This is no lie: peach and raspberry cobbler is the perfect summer dessert! Little ones can pitch in with almost every step — from measuring the ingredients to spooning the topping onto the fruit.
Serving Size: 1/8 of cobbler
- Calories: 285
- Fiber: 3g
- Total Fat: 9g
- Protein: 5g
- Total Carbohydrate: 45g
- FRUIT FILLING:
- 4 cups peeled, sliced ripe peaches
- 1 1/2 cups fresh raspberries
- 1/2 cup sugar
- 1 tablespoon lemon juice
- 1 tablespoon flour
- COBBLER TOPPING:
- 1 1/3 cups flour
- 1/4 cup, plus 1 tablespoon sugar
- 1 1/2 teaspoons baking powder
- 1/4 teaspoon salt
- 4 tablespoons cold, unsalted butter, cut into 1/4–inch pieces
- 1/3 cup milk
- 1/3 cup sour cream or plain yogurt
- 1 large egg
- 1/2 teaspoon vanilla extract
- 1/4 teaspoon ground cinnamon
How To Make It
- Heat the oven to 400°F. Butter or coat with cooking spray a 10-inch pie dish and set it aside.
- In a large mixing bowl, combine the peaches, raspberries, sugar, lemon juice, and flour. Toss well, then transfer the mixture to the pie dish. Bake on the center oven shelf for 20 minutes.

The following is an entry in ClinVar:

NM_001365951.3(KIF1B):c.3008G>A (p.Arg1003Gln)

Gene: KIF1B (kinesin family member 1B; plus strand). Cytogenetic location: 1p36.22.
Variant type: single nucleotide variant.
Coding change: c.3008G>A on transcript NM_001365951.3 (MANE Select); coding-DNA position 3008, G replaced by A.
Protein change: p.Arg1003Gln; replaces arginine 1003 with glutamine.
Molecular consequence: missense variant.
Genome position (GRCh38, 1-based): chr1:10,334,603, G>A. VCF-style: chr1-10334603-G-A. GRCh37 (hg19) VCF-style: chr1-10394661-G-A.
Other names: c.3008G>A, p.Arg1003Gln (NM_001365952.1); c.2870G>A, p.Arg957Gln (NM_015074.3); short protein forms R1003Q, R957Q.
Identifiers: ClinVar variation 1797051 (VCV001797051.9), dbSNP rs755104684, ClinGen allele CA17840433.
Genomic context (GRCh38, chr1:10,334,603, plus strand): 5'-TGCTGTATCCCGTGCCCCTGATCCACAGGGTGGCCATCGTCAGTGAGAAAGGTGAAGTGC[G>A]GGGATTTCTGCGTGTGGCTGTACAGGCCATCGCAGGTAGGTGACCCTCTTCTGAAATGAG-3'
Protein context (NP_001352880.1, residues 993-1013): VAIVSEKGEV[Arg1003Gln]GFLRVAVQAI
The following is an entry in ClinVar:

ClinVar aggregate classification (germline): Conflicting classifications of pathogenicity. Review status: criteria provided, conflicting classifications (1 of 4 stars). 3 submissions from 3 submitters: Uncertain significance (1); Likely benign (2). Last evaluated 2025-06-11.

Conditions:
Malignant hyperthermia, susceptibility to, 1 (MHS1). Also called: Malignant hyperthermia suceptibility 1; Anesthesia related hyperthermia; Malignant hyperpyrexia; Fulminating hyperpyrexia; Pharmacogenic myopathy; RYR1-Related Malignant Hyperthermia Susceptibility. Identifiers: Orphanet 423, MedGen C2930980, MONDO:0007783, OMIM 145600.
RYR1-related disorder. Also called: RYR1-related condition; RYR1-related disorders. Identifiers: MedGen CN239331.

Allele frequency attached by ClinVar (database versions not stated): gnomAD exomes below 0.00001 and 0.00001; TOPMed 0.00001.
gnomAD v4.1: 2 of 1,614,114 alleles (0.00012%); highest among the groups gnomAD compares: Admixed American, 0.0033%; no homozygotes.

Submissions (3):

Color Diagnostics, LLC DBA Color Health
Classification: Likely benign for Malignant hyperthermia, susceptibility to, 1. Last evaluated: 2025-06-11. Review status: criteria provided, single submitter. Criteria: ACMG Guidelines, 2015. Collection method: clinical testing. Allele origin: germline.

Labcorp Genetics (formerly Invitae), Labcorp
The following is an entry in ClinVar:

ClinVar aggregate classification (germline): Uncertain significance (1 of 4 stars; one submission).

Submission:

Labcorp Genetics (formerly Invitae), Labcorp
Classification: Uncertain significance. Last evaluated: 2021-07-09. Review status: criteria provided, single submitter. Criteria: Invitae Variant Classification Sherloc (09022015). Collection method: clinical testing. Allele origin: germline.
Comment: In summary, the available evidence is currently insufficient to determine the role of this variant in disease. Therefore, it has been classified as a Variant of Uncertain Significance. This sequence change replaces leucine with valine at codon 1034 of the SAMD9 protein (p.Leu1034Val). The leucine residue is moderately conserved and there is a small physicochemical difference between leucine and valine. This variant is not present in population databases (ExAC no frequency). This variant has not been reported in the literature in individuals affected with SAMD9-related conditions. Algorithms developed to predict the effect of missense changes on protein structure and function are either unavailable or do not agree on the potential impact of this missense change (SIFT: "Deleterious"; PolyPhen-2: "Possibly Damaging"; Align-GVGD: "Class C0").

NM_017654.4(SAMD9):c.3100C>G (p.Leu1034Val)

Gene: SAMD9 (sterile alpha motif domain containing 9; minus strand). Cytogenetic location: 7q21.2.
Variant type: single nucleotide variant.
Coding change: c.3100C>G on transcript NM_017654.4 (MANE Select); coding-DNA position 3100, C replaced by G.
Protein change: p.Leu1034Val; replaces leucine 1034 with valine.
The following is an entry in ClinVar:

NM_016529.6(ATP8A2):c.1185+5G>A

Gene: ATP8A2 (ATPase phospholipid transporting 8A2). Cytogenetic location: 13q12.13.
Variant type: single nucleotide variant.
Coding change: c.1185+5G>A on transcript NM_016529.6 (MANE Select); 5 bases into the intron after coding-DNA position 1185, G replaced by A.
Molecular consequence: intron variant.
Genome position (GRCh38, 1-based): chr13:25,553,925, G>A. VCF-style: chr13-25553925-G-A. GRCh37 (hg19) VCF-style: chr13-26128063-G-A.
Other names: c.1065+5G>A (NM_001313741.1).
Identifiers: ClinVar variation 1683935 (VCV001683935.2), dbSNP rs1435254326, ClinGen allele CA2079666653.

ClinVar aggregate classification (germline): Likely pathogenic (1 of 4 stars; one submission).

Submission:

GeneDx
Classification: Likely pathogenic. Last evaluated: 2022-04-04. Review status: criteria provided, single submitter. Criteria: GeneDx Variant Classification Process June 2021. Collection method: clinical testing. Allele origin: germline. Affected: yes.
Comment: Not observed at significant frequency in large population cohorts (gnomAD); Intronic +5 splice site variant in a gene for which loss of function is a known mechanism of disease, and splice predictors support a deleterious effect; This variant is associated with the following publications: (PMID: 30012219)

- For the cobbler topping, sift the flour, 1/4 cup of sugar, baking powder, and salt into a large mixing bowl. Add the butter and cut or rub it into the dry ingredients with a pastry blender or your fingers until it is broken into small bits.
- In a separate bowl, whisk together the milk, sour cream or yogurt, egg, and vanilla extract until blended. Make a well in the dry ingredients, then pour in the liquid, stirring just until moistened.
- When the fruit filling is done, remove it from the oven. Use a tablespoon to spoon the topping here and there over the fruit so it will look like cobblestones when it’s baked, covering as much of the fruit as possible.
- Mix the remaining 1 tablespoon of sugar with the cinnamon in a small bowl, then sprinkle evenly over the topping.
- Bake the cobbler for 20 minutes or until golden brown. Cool for 10 to 15 minutes before serving.
Disclaimer: The experiences and suggestions recounted in these articles are not intended as medical advice, and they are not necessarily the "typical" experiences of families with a child who has type 1 diabetes. These situations are unique to the families depicted. Families should check with their healthcare professionals regarding the treatment of type 1 diabetes and the frequency of blood glucose monitoring.